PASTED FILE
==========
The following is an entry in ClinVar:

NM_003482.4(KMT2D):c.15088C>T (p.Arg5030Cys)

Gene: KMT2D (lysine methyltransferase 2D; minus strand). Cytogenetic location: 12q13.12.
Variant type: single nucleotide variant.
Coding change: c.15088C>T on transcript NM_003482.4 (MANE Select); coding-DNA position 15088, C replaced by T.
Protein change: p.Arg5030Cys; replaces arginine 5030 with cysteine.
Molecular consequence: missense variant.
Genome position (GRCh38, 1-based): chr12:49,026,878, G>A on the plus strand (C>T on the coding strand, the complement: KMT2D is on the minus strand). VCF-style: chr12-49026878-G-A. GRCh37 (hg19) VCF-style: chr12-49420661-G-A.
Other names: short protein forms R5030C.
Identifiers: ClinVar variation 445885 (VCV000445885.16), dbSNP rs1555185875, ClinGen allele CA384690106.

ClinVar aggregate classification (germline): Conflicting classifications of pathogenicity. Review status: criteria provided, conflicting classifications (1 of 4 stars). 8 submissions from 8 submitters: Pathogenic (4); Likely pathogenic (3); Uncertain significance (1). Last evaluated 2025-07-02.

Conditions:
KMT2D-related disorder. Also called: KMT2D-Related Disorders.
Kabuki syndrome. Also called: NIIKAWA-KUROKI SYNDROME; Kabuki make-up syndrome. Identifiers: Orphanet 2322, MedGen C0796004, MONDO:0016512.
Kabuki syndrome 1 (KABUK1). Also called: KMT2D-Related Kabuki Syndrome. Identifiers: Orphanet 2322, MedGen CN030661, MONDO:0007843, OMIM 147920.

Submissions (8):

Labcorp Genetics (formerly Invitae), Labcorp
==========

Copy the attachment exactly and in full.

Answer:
The following is an entry in ClinVar:

NM_003482.4(KMT2D):c.15088C>T (p.Arg5030Cys)

Gene: KMT2D (lysine methyltransferase 2D; minus strand). Cytogenetic location: 12q13.12.
Variant type: single nucleotide variant.
Coding change: c.15088C>T on transcript NM_003482.4 (MANE Select); coding-DNA position 15088, C replaced by T.
Protein change: p.Arg5030Cys; replaces arginine 5030 with cysteine.
Molecular consequence: missense variant.
Genome position (GRCh38, 1-based): chr12:49,026,878, G>A on the plus strand (C>T on the coding strand, the complement: KMT2D is on the minus strand). VCF-style: chr12-49026878-G-A. GRCh37 (hg19) VCF-style: chr12-49420661-G-A.
Other names: short protein forms R5030C.
Identifiers: ClinVar variation 445885 (VCV000445885.16), dbSNP rs1555185875, ClinGen allele CA384690106.

ClinVar aggregate classification (germline): Conflicting classifications of pathogenicity. Review status: criteria provided, conflicting classifications (1 of 4 stars). 8 submissions from 8 submitters: Pathogenic (4); Likely pathogenic (3); Uncertain significance (1). Last evaluated 2025-07-02.

Conditions:
KMT2D-related disorder. Also called: KMT2D-Related Disorders.
Kabuki syndrome. Also called: NIIKAWA-KUROKI SYNDROME; Kabuki make-up syndrome. Identifiers: Orphanet 2322, MedGen C0796004, MONDO:0016512.
Kabuki syndrome 1 (KABUK1). Also called: KMT2D-Related Kabuki Syndrome. Identifiers: Orphanet 2322, MedGen CN030661, MONDO:0007843, OMIM 147920.

Submissions (8):

Labcorp Genetics (formerly Invitae), Labcorp